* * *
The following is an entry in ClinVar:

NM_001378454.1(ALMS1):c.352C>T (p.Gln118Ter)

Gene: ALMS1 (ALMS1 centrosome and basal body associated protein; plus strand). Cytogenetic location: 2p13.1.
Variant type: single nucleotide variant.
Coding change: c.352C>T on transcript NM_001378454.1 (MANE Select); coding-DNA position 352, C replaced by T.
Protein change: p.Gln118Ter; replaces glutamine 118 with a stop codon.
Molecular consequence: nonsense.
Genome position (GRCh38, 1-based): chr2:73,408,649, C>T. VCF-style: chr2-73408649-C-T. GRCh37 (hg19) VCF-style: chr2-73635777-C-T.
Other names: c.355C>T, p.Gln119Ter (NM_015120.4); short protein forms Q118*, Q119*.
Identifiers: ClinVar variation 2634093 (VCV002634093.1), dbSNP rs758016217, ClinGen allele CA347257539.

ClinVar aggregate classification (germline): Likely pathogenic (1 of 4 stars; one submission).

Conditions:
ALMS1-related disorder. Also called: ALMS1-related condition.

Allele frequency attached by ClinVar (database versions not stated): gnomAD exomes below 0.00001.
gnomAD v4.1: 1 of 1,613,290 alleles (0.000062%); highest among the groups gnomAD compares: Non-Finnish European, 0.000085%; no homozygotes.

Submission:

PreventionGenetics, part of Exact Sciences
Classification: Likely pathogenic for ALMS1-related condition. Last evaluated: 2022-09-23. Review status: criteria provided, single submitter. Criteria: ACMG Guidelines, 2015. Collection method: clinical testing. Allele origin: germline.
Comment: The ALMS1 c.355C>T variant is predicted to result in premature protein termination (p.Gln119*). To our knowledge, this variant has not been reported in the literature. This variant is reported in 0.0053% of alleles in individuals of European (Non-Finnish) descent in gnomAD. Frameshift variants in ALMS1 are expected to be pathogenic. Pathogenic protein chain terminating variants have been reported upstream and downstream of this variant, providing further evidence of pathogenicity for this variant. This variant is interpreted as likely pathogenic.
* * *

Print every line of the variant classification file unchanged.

The following is an entry in ClinVar:

NM_001378454.1(ALMS1):c.352C>T (p.Gln118Ter)

Gene: ALMS1 (ALMS1 centrosome and basal body associated protein; plus strand). Cytogenetic location: 2p13.1.
Variant type: single nucleotide variant.
Coding change: c.352C>T on transcript NM_001378454.1 (MANE Select); coding-DNA position 352, C replaced by T.
Protein change: p.Gln118Ter; replaces glutamine 118 with a stop codon.
Molecular consequence: nonsense.
Genome position (GRCh38, 1-based): chr2:73,408,649, C>T. VCF-style: chr2-73408649-C-T. GRCh37 (hg19) VCF-style: chr2-73635777-C-T.
Other names: c.355C>T, p.Gln119Ter (NM_015120.4); short protein forms Q118*, Q119*.
Identifiers: ClinVar variation 2634093 (VCV002634093.1), dbSNP rs758016217, ClinGen allele CA347257539.

ClinVar aggregate classification (germline): Likely pathogenic (1 of 4 stars; one submission).

Conditions:
ALMS1-related disorder. Also called: ALMS1-related condition.

Allele frequency attached by ClinVar (database versions not stated): gnomAD exomes below 0.00001.
gnomAD v4.1: 1 of 1,613,290 alleles (0.000062%); highest among the groups gnomAD compares: Non-Finnish European, 0.000085%; no homozygotes.

Submission:

PreventionGenetics, part of Exact Sciences
Classification: Likely pathogenic for ALMS1-related condition. Last evaluated: 2022-09-23. Review status: criteria provided, single submitter. Criteria: ACMG Guidelines, 2015. Collection method: clinical testing. Allele origin: germline.
Comment: The ALMS1 c.355C>T variant is predicted to result in premature protein termination (p.Gln119*). To our knowledge, this variant has not been reported in the literature. This variant is reported in 0.0053% of alleles in individuals of European (Non-Finnish) descent in gnomAD. Frameshift variants in ALMS1 are expected to be pathogenic. Pathogenic protein chain terminating variants have been reported upstream and downstream of this variant, providing further evidence of pathogenicity for this variant. This variant is interpreted as likely pathogenic.